Out of the horror came something beautiful. Not all of the people who traveled to London’s Trafalgar Square, or attended similar vigils in other cities and countries throughout Europe, could explain why they felt impelled to come. They just knew that they wanted to stand together, not only to protest the slaughter at the Paris headquarters of Charlie Hebdo, but in some way to continue the work of the French satirical newspaper. Its editors, writers and most famously its cartoonists had regularly challenged those who sought to stifle freedom of expression.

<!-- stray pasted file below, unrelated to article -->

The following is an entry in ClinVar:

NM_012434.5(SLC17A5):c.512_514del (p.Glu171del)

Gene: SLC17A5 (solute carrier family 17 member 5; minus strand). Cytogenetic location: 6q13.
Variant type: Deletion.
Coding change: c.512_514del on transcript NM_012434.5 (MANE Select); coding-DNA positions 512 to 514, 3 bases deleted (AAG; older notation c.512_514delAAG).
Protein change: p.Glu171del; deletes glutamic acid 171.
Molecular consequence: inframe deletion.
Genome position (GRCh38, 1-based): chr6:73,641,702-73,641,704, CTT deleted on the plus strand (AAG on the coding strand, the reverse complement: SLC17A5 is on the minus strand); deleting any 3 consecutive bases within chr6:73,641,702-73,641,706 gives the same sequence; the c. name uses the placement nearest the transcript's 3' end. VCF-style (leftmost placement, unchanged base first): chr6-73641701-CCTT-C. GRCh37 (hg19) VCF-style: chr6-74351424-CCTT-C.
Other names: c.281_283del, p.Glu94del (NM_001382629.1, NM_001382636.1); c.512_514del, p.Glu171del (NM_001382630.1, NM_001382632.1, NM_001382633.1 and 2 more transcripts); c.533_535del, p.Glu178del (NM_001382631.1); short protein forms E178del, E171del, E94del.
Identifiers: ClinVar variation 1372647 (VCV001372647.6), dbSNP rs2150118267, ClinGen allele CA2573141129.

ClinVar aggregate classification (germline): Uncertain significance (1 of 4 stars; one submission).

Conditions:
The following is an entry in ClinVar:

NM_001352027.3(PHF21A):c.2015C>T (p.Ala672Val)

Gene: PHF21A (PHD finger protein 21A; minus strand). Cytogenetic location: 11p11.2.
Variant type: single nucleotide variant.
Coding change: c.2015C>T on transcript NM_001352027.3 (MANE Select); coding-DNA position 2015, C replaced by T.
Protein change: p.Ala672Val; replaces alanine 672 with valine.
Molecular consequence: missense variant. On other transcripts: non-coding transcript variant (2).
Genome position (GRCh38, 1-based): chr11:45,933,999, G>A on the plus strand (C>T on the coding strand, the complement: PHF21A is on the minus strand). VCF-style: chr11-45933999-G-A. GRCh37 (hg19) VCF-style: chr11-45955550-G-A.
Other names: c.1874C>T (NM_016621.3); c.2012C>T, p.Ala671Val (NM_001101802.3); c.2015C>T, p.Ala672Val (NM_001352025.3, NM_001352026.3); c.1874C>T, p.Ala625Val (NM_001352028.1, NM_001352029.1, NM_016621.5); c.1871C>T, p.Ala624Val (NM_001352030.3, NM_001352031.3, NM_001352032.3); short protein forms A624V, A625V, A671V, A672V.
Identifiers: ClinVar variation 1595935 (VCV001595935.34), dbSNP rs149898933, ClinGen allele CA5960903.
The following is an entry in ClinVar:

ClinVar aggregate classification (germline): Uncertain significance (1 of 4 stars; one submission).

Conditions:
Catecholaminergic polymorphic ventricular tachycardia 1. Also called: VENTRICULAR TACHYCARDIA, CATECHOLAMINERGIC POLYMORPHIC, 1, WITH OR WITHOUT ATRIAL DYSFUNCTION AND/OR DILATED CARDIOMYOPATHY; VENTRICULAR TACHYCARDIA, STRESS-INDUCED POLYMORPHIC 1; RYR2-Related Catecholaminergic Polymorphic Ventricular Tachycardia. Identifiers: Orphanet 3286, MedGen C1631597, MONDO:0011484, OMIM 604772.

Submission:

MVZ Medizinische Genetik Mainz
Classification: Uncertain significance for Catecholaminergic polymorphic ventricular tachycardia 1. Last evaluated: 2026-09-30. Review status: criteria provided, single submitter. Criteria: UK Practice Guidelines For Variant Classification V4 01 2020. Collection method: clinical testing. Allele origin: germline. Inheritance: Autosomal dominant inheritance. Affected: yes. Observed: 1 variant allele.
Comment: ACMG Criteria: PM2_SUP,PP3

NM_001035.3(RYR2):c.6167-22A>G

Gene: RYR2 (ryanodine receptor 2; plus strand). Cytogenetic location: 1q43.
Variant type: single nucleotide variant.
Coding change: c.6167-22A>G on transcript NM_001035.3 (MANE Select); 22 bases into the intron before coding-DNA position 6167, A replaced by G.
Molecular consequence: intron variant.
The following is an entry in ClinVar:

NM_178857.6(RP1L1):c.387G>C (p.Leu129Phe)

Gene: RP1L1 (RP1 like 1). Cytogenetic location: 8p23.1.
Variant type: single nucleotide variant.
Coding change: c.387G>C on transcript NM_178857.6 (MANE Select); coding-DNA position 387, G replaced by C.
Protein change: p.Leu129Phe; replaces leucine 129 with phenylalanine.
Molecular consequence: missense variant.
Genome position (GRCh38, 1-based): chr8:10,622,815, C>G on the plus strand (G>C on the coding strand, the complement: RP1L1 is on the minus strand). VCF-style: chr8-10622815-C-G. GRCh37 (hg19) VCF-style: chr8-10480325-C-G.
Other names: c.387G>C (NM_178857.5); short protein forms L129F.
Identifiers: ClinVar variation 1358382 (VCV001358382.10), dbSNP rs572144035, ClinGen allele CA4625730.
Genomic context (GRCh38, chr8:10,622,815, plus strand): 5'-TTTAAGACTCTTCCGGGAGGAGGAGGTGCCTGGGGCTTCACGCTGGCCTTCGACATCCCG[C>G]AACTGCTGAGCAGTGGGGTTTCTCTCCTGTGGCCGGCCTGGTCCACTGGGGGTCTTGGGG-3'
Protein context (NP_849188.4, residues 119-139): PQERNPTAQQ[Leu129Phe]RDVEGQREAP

As the news of the attack spread, the hashtag #jesuischarlie—”I am Charlie”—became a declaration of solidarity, and the vigils organized and publicized on social media offered a way to make that declaration substantial.
“I saw the pictures on television,” says Marie Proffit, a Frenchwoman working in London as an arts project manager, “and I needed to do something with…
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